2021-07-09 07:56:26 UTC
Sadiq Khan is being urged to “get a grip” of the ballooning cost to finish
Crossrail after a £218m funding hole opened up in the finances of London's
new tube line.
Crossrail, also known as the Elizabeth Line, will now cost taxpayers £19bn,
according to a report by the National Audit Office (NAO).
The public spending scrutineer said that Crossrail is now “low value for
money” for taxpayers as costs spiral and post-pandemic demand for public
Running under the streets of London between Paddington to Canary Wharf,
Crossrail was originally due to open in December 2018 and cost a total of
But a catalogue of failures, many of which Mr Khan has insisted he was not
aware of, has meant costs cannot be kept under control. It is hoped that
the Elizabeth Line will start running in the first six months of next year
and be fully operational by May 2023.
Current estimates are that finishing the work will cost between £30m to
£218m more than is currently in the budget.
In a 61-page report, the National Audit Office said: "Estimates [are] that
current funding will be exhausted between July and September 2022."
Gareth Davies, the head of the NAO, said: "Crossrail was further from
completion than anyone understood when the Department, TfL and Crossrail
Ltd reset the programme in 2019. The problems we identified in our previous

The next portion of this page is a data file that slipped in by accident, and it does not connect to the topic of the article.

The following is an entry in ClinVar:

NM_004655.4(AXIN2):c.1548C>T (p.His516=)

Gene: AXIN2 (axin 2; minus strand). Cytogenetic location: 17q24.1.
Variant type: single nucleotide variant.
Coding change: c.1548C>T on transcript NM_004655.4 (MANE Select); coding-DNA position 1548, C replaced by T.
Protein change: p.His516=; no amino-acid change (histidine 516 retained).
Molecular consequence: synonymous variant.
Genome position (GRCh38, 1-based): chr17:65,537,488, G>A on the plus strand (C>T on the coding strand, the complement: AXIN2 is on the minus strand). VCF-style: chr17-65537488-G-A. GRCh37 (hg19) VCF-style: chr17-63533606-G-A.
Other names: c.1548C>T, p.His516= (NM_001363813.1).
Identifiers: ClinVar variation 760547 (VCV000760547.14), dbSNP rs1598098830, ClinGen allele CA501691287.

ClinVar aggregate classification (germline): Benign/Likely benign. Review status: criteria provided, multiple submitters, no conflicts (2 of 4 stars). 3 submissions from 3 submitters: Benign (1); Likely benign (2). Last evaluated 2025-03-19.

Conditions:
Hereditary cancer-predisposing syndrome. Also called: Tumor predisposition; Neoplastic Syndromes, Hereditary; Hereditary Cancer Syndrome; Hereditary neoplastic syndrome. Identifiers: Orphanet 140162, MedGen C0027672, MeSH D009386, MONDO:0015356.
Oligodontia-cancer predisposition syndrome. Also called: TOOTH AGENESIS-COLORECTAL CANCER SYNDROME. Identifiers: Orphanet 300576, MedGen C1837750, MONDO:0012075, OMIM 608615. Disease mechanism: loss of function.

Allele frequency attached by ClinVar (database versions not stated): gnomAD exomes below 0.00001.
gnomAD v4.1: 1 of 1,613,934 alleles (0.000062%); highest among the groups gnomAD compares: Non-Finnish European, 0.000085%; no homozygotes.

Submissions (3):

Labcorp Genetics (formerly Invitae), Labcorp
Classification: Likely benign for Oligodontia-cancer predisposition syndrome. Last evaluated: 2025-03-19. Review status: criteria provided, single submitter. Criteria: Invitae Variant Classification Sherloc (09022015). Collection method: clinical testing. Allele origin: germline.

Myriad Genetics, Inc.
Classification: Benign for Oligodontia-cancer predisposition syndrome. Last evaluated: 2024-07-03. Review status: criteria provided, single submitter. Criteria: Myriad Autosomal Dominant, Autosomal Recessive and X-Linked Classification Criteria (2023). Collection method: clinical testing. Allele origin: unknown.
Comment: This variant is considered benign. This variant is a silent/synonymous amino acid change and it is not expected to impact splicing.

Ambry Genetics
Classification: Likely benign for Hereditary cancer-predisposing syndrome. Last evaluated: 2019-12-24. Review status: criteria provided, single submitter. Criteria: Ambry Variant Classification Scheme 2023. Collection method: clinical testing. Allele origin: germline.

report have been difficult to address and have continued to affect the
"There are now encouraging signs that Crossrail is in a more stable
position. However, it will require further funding to complete, and there
are still significant risks that must be managed as the Elizabeth line
undergoes operational testing. "
Mr Khan, the chairman of Transport for London, the body that is now solely
responsible for Crossrail, has received more than £4bn in bailouts from
Westminster since the start of the pandemic. Crossrail was previously
overseen by TfL and the Department for Transport.
The current grant runs out on Dec 11. And with TfL likely to be dependent
on funding from the Department for Transport for the foreseeable future, Mr
Khan is expected to be forced to tap taxpayers for the additional £218m to
finish the project.
Keith Prince, Conservative assembly member and transport spokesman said:
"Londoners will be disappointed but not surprised that the bill for
Crossrail continues to soar well beyond its budget.
"The latest progress report worryingly suggests that the Elizabeth Line is
still plagued with problems and may not be ready to open in the first half
of 2022 as hoped. The Mayor desperately needs to get a grip of this project
and get it over the line early next year without blowing the bank.”
Delays to the finishing Crossrail have had a pincer-like effect on TfL’s
finances. The additional cost from overrunning works is coupled with the
transport authority missing out on fare income from passengers travelling
on the line.
Meanwhile, TfL is warning that the revenue it does generate from the
Elizabeth Line will be considerably lower than hoped with passenger demand
for rail services estimated to remain 18pc lower than pre-crisis levels
The transport benefits of building the line were originally estimated at
£1.97 for every pound. This fell to £1.37 for every pound in March 2020,
prior to the impact of Covid being felt.